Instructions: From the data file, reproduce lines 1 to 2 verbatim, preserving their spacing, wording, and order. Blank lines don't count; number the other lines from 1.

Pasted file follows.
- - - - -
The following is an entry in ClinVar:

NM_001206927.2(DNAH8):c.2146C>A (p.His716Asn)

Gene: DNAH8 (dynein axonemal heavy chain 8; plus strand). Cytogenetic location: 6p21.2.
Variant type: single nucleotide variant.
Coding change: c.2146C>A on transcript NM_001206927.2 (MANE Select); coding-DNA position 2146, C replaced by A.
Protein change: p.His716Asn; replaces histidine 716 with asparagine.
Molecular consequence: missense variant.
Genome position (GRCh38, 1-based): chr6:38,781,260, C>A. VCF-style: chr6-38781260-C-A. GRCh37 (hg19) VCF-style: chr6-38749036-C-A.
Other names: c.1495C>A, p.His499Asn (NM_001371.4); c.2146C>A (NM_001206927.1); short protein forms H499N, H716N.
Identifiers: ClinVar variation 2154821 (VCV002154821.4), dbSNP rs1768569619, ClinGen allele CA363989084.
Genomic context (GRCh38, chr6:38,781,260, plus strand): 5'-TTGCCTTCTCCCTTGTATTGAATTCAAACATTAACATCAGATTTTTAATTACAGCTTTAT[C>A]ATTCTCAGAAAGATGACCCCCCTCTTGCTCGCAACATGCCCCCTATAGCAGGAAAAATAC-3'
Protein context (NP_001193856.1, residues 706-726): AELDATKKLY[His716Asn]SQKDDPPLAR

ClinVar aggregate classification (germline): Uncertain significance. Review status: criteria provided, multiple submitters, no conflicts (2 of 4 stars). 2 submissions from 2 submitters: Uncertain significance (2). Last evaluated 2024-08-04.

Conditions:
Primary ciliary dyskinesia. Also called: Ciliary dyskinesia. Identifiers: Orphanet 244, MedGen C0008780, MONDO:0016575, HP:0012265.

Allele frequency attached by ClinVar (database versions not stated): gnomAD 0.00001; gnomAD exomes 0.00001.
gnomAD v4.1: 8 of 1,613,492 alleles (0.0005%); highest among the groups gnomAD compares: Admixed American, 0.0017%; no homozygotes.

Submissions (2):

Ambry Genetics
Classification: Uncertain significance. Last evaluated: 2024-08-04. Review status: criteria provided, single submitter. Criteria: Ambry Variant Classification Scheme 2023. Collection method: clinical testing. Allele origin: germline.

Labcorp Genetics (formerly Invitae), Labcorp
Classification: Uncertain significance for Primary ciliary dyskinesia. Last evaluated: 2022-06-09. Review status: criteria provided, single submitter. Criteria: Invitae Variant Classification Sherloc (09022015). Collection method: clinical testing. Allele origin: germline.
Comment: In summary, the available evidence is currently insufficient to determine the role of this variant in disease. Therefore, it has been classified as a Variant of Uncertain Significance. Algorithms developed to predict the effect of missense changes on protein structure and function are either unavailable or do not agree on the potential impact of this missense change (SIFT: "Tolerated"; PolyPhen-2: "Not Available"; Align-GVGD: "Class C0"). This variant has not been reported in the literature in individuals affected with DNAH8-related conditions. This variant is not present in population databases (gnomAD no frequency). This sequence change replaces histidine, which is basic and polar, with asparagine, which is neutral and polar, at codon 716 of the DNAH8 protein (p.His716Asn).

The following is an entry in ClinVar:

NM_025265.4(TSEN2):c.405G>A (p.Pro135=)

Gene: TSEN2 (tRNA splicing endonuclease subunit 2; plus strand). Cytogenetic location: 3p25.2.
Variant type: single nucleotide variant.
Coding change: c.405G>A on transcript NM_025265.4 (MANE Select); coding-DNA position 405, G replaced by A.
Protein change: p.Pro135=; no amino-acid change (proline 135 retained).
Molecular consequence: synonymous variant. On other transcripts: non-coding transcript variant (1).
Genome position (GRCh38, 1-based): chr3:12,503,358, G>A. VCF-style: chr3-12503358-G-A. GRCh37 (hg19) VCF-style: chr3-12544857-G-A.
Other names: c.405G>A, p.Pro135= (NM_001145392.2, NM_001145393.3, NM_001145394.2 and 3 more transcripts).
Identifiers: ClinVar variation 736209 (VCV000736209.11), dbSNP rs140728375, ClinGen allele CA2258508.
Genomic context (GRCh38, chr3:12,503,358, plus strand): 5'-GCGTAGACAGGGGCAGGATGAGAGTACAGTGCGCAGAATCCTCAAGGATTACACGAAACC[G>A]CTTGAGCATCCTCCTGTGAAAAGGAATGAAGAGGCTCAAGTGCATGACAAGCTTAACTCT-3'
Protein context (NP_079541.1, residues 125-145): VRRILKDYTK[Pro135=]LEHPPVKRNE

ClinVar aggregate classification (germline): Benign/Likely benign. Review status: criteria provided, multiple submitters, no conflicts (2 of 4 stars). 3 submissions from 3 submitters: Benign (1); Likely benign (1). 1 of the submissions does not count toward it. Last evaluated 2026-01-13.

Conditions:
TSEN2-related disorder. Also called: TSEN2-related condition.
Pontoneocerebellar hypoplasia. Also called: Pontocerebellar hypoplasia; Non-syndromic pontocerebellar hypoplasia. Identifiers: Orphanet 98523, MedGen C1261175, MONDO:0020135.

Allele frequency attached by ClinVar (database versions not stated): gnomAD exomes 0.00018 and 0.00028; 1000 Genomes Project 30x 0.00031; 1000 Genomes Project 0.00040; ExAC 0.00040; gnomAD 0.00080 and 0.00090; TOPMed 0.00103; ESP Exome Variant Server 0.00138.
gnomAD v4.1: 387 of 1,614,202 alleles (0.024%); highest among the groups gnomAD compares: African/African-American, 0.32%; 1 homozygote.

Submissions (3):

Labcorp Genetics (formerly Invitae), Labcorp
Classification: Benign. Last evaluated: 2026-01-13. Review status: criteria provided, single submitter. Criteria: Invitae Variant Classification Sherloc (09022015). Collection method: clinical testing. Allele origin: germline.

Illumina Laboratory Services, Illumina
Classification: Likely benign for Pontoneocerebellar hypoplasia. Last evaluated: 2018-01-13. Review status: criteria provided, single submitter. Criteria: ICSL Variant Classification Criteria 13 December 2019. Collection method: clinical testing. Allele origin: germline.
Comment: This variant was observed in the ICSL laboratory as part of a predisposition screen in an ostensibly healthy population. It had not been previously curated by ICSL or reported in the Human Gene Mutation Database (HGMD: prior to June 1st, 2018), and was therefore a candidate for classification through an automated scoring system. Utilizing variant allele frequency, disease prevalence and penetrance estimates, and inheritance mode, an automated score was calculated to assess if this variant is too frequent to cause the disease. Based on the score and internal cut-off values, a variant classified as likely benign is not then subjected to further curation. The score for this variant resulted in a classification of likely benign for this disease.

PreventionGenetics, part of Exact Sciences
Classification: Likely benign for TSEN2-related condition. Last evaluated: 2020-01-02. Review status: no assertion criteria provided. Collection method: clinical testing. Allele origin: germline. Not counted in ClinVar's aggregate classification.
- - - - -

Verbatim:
The following is an entry in ClinVar:

NM_001206927.2(DNAH8):c.2146C>A (p.His716Asn)